Although arginine methylation was initially described as a stable mark, several studies have identified a number of proteins in which methylation is dynamic [4,16]. These results supported the existence of an arginine demethylase capable of removing the methyl marks. The first arginine, demethylase Jumonji C domain-containing protein 6 (JMJD6), was identified by the Bruick laboratory , who reported that JMJD6 was capable of demethylating histone H3 at arginine 2 (H3R2) and histone H4 at arginine 3 (H4R3). Thereafter, several reports have described that JMJD6 also acts as a lysine hydroxylase [18–20] modifying, for instance, the transcriptional activity of p53 . In addition, Rosenfeld’s team confirmed that JMJD6 possesses a demethylase activity both on histone and non-coding RNA  and our team has recently shown that JMJD6 demethylates a non-histone substrate, the oestrogen receptor alpha, in which methylation regulates the non-genomic signalling of oestrogens .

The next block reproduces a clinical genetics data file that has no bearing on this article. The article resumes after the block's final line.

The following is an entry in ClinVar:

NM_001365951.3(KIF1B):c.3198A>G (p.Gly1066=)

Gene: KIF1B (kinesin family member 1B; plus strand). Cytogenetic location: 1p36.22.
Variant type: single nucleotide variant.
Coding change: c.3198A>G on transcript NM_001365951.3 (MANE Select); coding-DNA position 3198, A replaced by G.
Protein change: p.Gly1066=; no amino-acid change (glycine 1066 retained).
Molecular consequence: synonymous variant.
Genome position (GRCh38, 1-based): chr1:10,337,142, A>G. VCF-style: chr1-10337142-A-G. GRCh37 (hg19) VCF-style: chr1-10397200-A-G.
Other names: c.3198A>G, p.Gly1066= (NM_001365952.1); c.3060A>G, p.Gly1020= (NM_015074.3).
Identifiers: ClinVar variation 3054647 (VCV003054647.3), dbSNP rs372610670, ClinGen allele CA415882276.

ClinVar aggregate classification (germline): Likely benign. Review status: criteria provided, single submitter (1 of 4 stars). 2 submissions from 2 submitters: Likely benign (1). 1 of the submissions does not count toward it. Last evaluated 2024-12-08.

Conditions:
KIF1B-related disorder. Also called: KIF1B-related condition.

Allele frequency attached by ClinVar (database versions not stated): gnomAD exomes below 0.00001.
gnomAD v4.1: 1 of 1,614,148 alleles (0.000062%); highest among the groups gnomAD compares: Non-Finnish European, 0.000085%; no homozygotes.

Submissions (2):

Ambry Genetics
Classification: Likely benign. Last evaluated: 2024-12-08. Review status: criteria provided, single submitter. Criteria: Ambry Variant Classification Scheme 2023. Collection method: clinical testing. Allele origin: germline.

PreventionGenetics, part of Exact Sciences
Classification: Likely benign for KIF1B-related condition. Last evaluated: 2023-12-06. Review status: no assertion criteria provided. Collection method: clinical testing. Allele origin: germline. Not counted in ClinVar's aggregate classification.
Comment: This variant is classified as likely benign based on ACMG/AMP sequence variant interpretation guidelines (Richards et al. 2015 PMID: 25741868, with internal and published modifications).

As arginine methylation is known to be involved in tumourigenesis, we wanted to assess the involvement of the arginine demethylase JMJD6 in breast cancer.
Materials and Methods
pCDNA3-JMJD6-V5 wild type and mutant catalytically inactive (H187A, D189A, H273A) were gifts from Richard Bruick 
MCF-7 mammary cells were maintained at 37°C in DMEM (Dulbecco’s Modified Eagle’s Medium) supplemented with 10% foetal calf serum and 1% non-essential amino acids. MCF-7 cells have been certified by CelluloNet, Lyon, France.
Generation of stable cell lines